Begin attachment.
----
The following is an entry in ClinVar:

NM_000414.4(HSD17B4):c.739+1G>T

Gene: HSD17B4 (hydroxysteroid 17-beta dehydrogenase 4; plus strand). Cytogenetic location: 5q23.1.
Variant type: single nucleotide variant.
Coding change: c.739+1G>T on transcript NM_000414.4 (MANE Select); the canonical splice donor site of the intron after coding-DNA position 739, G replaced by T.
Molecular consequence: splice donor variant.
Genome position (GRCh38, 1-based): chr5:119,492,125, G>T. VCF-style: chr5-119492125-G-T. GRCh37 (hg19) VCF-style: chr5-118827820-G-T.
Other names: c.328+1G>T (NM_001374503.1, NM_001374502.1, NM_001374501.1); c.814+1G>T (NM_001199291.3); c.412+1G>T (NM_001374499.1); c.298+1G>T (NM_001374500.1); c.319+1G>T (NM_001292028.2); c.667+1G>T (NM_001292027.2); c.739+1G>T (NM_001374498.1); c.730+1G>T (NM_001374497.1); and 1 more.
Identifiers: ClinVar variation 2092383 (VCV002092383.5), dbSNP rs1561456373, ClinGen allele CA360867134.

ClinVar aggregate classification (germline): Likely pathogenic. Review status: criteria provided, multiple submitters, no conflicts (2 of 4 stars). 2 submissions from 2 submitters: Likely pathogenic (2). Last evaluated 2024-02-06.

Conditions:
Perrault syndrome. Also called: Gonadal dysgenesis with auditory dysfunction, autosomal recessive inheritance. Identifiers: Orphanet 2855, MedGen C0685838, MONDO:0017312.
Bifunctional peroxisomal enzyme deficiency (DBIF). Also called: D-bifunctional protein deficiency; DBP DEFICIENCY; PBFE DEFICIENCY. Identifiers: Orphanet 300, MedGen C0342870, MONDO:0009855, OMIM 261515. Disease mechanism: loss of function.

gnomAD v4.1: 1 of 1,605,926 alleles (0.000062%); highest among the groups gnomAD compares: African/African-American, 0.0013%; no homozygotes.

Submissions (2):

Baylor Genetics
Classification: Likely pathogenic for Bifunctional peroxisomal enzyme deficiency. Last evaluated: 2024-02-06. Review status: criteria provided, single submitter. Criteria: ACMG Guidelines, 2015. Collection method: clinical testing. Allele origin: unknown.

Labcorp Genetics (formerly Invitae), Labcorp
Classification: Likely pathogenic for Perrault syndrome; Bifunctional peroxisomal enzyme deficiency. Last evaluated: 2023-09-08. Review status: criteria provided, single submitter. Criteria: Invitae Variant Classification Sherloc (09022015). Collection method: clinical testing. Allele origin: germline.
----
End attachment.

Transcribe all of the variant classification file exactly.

The following is an entry in ClinVar:

NM_000414.4(HSD17B4):c.739+1G>T

Gene: HSD17B4 (hydroxysteroid 17-beta dehydrogenase 4; plus strand). Cytogenetic location: 5q23.1.
Variant type: single nucleotide variant.
Coding change: c.739+1G>T on transcript NM_000414.4 (MANE Select); the canonical splice donor site of the intron after coding-DNA position 739, G replaced by T.
Molecular consequence: splice donor variant.
Genome position (GRCh38, 1-based): chr5:119,492,125, G>T. VCF-style: chr5-119492125-G-T. GRCh37 (hg19) VCF-style: chr5-118827820-G-T.
Other names: c.328+1G>T (NM_001374503.1, NM_001374502.1, NM_001374501.1); c.814+1G>T (NM_001199291.3); c.412+1G>T (NM_001374499.1); c.298+1G>T (NM_001374500.1); c.319+1G>T (NM_001292028.2); c.667+1G>T (NM_001292027.2); c.739+1G>T (NM_001374498.1); c.730+1G>T (NM_001374497.1); and 1 more.
Identifiers: ClinVar variation 2092383 (VCV002092383.5), dbSNP rs1561456373, ClinGen allele CA360867134.

ClinVar aggregate classification (germline): Likely pathogenic. Review status: criteria provided, multiple submitters, no conflicts (2 of 4 stars). 2 submissions from 2 submitters: Likely pathogenic (2). Last evaluated 2024-02-06.

Conditions:
Perrault syndrome. Also called: Gonadal dysgenesis with auditory dysfunction, autosomal recessive inheritance. Identifiers: Orphanet 2855, MedGen C0685838, MONDO:0017312.
Bifunctional peroxisomal enzyme deficiency (DBIF). Also called: D-bifunctional protein deficiency; DBP DEFICIENCY; PBFE DEFICIENCY. Identifiers: Orphanet 300, MedGen C0342870, MONDO:0009855, OMIM 261515. Disease mechanism: loss of function.

gnomAD v4.1: 1 of 1,605,926 alleles (0.000062%); highest among the groups gnomAD compares: African/African-American, 0.0013%; no homozygotes.

Submissions (2):

Baylor Genetics
Classification: Likely pathogenic for Bifunctional peroxisomal enzyme deficiency. Last evaluated: 2024-02-06. Review status: criteria provided, single submitter. Criteria: ACMG Guidelines, 2015. Collection method: clinical testing. Allele origin: unknown.

Labcorp Genetics (formerly Invitae), Labcorp
Classification: Likely pathogenic for Perrault syndrome; Bifunctional peroxisomal enzyme deficiency. Last evaluated: 2023-09-08. Review status: criteria provided, single submitter. Criteria: Invitae Variant Classification Sherloc (09022015). Collection method: clinical testing. Allele origin: germline.